Books on Russia
Update No: 326 (03/03/08)
The ides of March
There is no doubt what the big event was for Russia - the presidential election
on March 2.
It was for all that a foregone conclusion. Putin's nominee, Dmitry Medvedev, who
won 70% of the vote, beat the communist candidate, Gennadi Zhuganov, who trailed
on 18%, also the licensed buffoon of Russian politics, Vladimir Zhirinovsky, who
won 9%,and a barely known politician on 1%, Andrei Bogdanov, who happens to be
the Grand Master of the Grand Lodge of Russia. But what then?
Putin becomes prime minister and continues to be the real power in the land. So
everybody is supposing - and doubtless rightly so. But what will he do with his
'The Putin plan'
In a vital speech on February 8, perhaps the most important of his extraordinary
career, Putin laid out his vision for Russia.
He heralded a wealthy country able to compete in a new "arms race,"
setting long term priorities for his hand-picked successor ahead of the
presidential election, indicating who is really in charge. Putin used the
televised address in an ornate Kremlin hall before Russia's ruling elite,
including the full government, parliamentary leaders and top generals, to
outline a roadmap up to 2020 no less.
Putin said his "plan to bring Russia out of systemic crisis" meant the
country was again "respected" and that "lawlessness is
over." There is no doubt that this is not idle boasting. Putin has proved
to be a remarkable ruler. He took over a country on the rocks, pulverised by the
crash of 1998, in which the rouble lost 400% of its value and the Russian middle
class were wiped out.
He has presided over an extraordinary resurgence, with GDP growing by 7% or more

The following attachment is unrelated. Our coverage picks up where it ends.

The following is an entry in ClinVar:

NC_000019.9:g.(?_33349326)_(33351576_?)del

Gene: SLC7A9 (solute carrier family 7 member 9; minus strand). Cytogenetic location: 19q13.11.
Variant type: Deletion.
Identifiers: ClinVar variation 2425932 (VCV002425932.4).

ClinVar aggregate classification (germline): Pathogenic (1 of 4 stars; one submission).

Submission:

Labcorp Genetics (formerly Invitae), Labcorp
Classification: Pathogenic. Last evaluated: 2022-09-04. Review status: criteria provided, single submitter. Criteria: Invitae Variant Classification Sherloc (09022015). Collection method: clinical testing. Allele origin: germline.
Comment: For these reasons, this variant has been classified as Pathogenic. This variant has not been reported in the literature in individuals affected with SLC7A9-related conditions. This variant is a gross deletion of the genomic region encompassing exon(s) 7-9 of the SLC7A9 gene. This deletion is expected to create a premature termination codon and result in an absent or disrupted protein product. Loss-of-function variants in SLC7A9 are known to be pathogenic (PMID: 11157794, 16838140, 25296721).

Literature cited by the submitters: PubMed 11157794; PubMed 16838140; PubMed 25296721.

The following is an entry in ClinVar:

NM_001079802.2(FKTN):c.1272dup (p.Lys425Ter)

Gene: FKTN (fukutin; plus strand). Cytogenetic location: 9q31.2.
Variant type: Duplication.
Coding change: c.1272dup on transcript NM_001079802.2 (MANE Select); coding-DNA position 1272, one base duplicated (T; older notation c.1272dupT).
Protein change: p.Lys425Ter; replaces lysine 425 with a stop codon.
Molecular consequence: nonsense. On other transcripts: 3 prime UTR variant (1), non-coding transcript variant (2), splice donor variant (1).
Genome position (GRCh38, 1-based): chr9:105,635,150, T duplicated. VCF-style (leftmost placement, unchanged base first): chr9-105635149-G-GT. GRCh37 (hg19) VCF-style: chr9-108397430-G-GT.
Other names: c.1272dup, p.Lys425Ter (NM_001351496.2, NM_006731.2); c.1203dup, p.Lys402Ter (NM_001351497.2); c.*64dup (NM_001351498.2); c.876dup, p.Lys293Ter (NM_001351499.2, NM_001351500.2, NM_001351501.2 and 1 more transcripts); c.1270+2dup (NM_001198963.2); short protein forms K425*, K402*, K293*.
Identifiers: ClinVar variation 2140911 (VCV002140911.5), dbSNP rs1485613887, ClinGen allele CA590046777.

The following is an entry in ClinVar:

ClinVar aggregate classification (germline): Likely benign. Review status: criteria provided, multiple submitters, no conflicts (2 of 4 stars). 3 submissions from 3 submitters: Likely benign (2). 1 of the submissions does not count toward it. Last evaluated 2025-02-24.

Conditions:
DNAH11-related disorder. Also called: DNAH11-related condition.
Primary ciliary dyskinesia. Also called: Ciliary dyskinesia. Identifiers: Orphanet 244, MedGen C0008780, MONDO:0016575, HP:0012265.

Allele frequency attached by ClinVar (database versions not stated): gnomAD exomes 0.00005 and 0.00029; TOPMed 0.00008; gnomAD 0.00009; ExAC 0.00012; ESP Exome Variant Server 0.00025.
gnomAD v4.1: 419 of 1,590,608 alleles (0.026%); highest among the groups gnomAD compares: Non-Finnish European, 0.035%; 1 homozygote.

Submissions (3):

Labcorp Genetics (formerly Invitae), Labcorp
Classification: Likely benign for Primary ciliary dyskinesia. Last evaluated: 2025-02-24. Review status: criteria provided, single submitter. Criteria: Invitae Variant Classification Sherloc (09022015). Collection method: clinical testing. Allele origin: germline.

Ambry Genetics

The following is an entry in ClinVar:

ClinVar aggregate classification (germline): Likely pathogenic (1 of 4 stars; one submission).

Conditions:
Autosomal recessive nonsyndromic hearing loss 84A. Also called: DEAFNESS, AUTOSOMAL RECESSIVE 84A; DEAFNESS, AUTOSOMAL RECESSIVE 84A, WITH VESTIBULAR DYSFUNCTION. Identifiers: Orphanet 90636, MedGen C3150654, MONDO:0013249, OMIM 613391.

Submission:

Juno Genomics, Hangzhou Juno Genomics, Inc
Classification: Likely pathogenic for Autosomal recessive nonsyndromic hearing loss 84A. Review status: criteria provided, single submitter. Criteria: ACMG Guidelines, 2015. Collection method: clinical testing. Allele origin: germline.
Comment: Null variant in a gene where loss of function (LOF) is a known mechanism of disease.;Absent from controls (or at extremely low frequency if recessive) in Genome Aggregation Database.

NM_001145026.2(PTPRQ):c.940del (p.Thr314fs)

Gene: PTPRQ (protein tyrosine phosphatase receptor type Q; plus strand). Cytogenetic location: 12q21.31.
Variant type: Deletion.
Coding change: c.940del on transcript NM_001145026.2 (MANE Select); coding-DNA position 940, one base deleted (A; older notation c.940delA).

per year. There is a new middle class – and a new entrepreneurial one at that.
Russia now has one of the most vibrant economies in the world. He was of course
extraordinarily lucky here, in the wake of the hike to oil prices given by the
events of 2,000-01.
However, more must be done in coming years to pull the economy from
"extreme inefficiency" and to guard against Western pressures, said
Putin, whose eight year presidency has seen a flood of energy export revenues
and the return of military clout. "There is a new turn in the arms race....
Russia will always respond to this new challenge," Putin said, promising
"new weapons that are qualitatively the same or better than those of other
The far-ranging nature of the speech underlined that Putin -- barred by the
constitution from seeking a third consecutive term in the presidential vote and
due to step down in May -- remains Russia's dominant leader. His close ally
Dmitry Medvedev, a career lawyer and bureaucrat who has never held elected
office, is Putin's chosen stand-in. Medvedev's main campaign message,
underlining this fact, has been a promise to continue what he calls "the
Putin has said he may serve as prime minister if Medvedev is elected, prompting
widespread speculation that the Kremlin master will retain significant influence
in years to come -- possibly returning for a third, non-consecutive Kremlin
Putin listed booming foreign investment, the crushing of the Chechen
independence rebellion, and rising salaries as among his main achievements since
taking power eight years ago. "I know there is a lot left to do, but the
course has been set," Putin said.
Domestically the biggest problems named by Putin were the need for a more modern
economy and an end to widespread corruption. "You have to go to every
agency with a bribe: to the firemen, the health inspection, the gynaecologists.
Whom don't you have to go to? It's just terrible."
Putin also directed fire at NATO and the United States for their own military
build-ups and accused unnamed Western forces of "interference in domestic
political fights (which is) not only immoral but also illegal." Putin went
on to accuse Western governments of using "dishonest competition... to get
themselves access to our resources."
Opinion polls give Medvedev 63 - 80 % support. Critics say that state-controlled
resources, including national television, are being heavily manipulated to
ensure that Medvedev faces no real difficulty in securing a landslide victory.
The legitimacy of Medvedev's likely election suffered a blow, however, on
February 7 when Europe's top democracy body, the Organisation for Security and